Posts Tagged ‘CDA’

  1. My CDA/Black IPA/American Black Ale recipe.

    April 24, 2014 by Dukester


    Last week, Logan Thompson over at Blog About Beer posted a question on twitter looking for CDA recipes.  At the time, I was on the road and couldn’t shoot him a copy of my recipe.  So I thought that once I got home, I would brew a batch and post the recipe.

    This recipe was developed in conjunction with my buddy Chad Graham.  At the time we brewed at the end of last summer, we were utilizing fresh hops that were growing in my garden, namely Chinook, Willamette and Fuggle.  We split the 10 gallon batch and each fermented five gallons with different yeast strains.  I used my go to Wyeast 1728 Scottish Ale yeast, and Chad used a strain he propagated from a bottle from Prairie Artisan Ales.

    This recipe is loosely based on Deschutes Brewery’s Hop in the Dark CDA. We made a few tweaks using unsulphured Black Strap molasses in place of Belgian Dark Candi sugar as well as a couple of tweaks to the malt bill.  This particular version is an extract recipe with specialty grains utilizing a mini brew in a bag technique.  The recipe is as follows:

    Black Brothers CDA

    Malt Bill

    • 7.5lbs Extra Light or Pilsen LME
    • 12oz Unsulphured Black Strap Molasses
    • 1.5lbs Weyermann Munich I
    • 1lb Gambrinus Pale Malt
    • .5lb Simpsons Black Malt
    • .5lb Weyermann Chocolate Wheat Malt
    • .5lb Simpsons Dark Crystal (70-80L)
    • .5lbs Flaked Oats
    • .25lbs Wyerymann Carafa II

    Hops Schedule and other additions

    • 2oz Northern Brewer (10.3% AA) at 60 minutes
    • 1oz Centennial (8.7% AA) at 30 minutes
    • 1 Whirlfloc tablet or 1 teaspoon Irish Moss at 15 minutes
    • 1 teaspoon yeast nutrient at 15 minutes
    • 1oz Cascade (7.3% AA) at flame out
    • 1oz Citra (12.2% AA) dry hop in secondary


    • Wyeast 1098 British Ale Yeast

    Using a five gallon pot, bring four gallons of water to 155°F and utilizing a coarse nylon straining bag (I use a 24″ x 36″ bag) steep the specialty grains for one hour making sure the mash temperature doesn’t drop below 150°F.  On my stove, setting the electric burner to two usually does a good job of maintaining mash temp.  After one hour, remove the bag from the pot and allow to drain completely, then rinse the grains with hot water until you come back to four gallons.  In this recipe, the grains will absorb a fair amount of water during the steeping.  Bring the steeped liquid to a boil and then remove it from the heat to stir in the liquid malt extract.  If you do not remove the kettle from the heat, the LME will sink to the bottom and scorch giving a burnt taste to the finished beer.  Once the LME is dissolved, return your kettle to the burner, bring to a boil once again.  It’s a good idea to use either a spray bottle full of water, or an anti-foaming agent such as Fermcap-S to keep the foam down as the liquid comes to a boil and avoid a boil over.  Follow the schedule for hop and other additions.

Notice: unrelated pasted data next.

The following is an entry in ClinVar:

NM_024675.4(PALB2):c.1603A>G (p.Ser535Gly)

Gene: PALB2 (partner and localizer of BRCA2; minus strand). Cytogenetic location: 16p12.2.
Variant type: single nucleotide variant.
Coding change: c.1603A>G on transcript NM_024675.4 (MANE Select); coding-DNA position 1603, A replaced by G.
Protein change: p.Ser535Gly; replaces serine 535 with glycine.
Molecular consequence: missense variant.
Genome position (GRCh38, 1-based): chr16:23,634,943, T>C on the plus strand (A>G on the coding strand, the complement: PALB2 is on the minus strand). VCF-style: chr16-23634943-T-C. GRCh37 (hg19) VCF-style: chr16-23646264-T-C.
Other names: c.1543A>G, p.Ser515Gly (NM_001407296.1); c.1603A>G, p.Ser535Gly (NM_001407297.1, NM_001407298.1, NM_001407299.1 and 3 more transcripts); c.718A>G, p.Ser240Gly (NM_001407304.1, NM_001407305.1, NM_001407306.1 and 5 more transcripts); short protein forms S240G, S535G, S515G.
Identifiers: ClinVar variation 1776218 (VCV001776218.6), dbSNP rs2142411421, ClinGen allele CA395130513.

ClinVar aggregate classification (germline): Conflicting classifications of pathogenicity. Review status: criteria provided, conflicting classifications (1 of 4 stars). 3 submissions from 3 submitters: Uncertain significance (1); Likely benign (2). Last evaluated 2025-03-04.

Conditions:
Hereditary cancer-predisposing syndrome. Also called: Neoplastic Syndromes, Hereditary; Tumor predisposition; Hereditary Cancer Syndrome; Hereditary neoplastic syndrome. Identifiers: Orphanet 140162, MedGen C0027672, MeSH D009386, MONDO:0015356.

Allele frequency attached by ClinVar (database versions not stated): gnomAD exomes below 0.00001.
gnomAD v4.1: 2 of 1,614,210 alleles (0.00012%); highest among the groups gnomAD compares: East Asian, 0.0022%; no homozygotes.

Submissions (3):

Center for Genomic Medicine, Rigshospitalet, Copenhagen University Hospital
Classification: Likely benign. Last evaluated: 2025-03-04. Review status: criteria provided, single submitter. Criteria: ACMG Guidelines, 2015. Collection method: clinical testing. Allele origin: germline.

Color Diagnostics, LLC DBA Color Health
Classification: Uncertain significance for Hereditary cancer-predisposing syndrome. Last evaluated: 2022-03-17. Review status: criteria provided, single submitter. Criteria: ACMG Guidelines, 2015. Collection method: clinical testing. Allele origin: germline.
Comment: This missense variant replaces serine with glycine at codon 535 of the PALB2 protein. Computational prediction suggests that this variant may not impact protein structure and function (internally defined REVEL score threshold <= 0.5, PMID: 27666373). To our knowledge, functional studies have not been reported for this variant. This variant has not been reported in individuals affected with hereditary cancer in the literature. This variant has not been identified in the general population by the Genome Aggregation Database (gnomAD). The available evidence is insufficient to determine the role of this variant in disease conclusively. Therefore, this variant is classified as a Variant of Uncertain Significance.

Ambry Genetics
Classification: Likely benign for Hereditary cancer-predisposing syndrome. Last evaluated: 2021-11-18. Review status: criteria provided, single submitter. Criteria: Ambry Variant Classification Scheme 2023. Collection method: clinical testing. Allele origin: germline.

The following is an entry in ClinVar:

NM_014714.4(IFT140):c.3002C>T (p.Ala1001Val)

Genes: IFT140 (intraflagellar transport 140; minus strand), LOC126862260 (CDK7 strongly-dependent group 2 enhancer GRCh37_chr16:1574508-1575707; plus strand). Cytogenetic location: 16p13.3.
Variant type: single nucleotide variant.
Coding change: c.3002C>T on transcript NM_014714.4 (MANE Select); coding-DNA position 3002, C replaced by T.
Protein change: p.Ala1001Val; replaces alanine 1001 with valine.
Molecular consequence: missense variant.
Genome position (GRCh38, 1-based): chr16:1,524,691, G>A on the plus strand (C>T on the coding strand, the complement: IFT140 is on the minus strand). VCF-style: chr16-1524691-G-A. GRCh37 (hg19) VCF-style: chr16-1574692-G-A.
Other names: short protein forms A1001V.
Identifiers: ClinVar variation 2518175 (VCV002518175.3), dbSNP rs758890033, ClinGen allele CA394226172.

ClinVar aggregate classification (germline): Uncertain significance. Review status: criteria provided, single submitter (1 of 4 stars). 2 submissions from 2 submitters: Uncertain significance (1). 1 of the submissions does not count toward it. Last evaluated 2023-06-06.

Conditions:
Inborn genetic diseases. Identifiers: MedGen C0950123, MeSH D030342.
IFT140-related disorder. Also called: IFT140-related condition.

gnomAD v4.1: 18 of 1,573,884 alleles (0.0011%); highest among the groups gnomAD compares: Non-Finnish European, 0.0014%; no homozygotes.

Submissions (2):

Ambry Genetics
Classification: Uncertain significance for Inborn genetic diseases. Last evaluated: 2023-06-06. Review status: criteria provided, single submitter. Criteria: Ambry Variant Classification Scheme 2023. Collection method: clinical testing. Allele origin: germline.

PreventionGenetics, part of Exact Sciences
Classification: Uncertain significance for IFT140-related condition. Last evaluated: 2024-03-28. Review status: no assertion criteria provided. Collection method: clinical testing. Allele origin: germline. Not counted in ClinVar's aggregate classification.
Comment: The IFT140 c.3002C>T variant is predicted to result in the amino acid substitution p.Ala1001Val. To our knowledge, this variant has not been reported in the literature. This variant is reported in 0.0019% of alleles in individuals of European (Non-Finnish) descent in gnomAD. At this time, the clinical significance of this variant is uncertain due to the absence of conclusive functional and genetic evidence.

Chill to 66°F to 68°F then pitch the yeast.  If you have the ability to oxygenate the wort, do so before pitching the yeast.  Ferment until the krausen (foam layer on top of the beer) falls back in to the beer and the surface of the beer is clear (usually five to seven days), then rack into secondary, adding the dry hop addition, preferably using a steeping bag for the dry hops.  Let rest for seven days.

    Rack the finished beer in to a bottling bucket that has been primed with four ounces of corn sugar boiled in two cups of water and then bottle and let the bottles rest for two weeks at room temperature to carbonate, or alternately keg without the priming sugar and apply 14 psi of CO2 pressure for seven days, then serve.

    This is a beer for serving while it is fresh and not for aging, as the hop character will fall off over time and leave you with a cloyingly sweet beer.


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